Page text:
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CITY OF WALLA WALLA, Petitioner, v. Kathleen J. GREENE, Respondent.
¶ 1 This case involves a constitutional challenge to RCW 46.61.5055(12)(a)(v), which defines “prior offenses” that increase mandatory minimum sentences for certain driving under the influence (DUI) convictions. Specifically, the constitutional challenge involves whether a “prior offense” can include a conviction for first degree negligent driving where the conviction was originally charged as DUI. Walla Walla District Court ruled that the statute violates requirements of due process. We granted direct review and reverse.
¶ 2 In 2000, Kathleen Greene (Greene) was charged with DUI, to which she pleaded guilty to an amended charge of first degree negligent driving, under RCW 46.61.5249.1 In 2004, on the current offense, Greene was charged and convicted of DUI.2 Under RCW 46.61.5055, a person with a “prior offense” within the past seven years is subject to a harsher mandatory sentence.
¶ 3 At sentencing for the current offense, Greene argued that the statute establishing harsher minimum sentencing based on the definition of “prior offense” is unconstitutional on due process grounds. She contended that since each element of her earlier DUI-related charge was not proved to be DUI, her current charge should be considered a first time offense.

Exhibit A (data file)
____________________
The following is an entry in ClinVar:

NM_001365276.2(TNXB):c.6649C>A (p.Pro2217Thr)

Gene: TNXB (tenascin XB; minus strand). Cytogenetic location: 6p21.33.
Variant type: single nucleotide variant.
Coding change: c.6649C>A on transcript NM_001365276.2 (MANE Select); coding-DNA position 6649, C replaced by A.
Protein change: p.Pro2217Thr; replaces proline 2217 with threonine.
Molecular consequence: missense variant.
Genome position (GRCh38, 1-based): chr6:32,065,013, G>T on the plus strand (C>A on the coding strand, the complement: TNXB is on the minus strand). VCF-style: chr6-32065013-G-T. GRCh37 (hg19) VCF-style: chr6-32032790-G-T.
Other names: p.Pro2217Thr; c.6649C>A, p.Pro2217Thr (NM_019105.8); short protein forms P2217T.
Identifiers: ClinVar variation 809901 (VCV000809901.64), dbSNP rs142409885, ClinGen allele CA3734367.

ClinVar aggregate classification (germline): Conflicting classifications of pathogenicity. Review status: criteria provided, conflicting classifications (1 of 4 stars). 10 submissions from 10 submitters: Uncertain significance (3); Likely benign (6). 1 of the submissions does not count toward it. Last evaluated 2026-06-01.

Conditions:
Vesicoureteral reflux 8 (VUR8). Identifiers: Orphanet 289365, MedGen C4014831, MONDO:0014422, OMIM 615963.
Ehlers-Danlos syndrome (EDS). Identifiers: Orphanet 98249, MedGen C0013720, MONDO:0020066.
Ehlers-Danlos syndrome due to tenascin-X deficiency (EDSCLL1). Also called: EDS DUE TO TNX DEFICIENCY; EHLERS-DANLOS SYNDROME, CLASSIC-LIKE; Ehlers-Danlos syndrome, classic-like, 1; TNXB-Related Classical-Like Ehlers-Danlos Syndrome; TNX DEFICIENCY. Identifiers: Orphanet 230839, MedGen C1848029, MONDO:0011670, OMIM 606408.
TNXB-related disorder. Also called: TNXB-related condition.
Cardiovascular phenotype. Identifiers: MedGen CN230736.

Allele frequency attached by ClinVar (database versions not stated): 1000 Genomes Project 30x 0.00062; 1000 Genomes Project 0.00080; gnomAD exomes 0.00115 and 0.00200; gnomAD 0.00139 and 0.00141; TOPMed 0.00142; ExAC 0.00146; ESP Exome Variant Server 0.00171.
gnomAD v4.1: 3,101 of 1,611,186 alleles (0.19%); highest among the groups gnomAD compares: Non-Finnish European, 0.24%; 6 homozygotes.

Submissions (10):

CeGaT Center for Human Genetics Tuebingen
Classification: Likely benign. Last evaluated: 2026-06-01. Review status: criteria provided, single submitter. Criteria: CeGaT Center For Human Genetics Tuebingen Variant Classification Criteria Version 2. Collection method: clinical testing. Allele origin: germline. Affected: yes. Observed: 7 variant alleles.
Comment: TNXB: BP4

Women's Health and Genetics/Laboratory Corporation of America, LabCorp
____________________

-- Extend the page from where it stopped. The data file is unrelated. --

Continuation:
¶ 4 The prosecution, City of Walla Walla, contended that the due process protection as argued by Greene relates only to the adjudicatory phase of criminal proceedings, not the sentencing phase. Thus, since the statutory definition of a “prior offense” requires a conviction for certain listed offenses, a valid conviction is established for due process purposes. As a result, the prosecution contended that the statutory minimum sentence for Greene's “second offense” should have been imposed.
¶ 5 Walla Walla District Court agreed with Greene, relying on State v. Shaffer, 113 Wash.App. 812, 818-20, 55 P.3d 668 (2002), which concluded certain mandatory minimum sentencing enhancements violate due process if based on an earlier unproven “prior offense.” Accordingly, the district court sentenced Greene as a DUI first time offender, resulting in two nonsuspended days in jail. The prosecution appealed, and we accepted direct review. We overrule Shaffer, reverse the district court, and remand.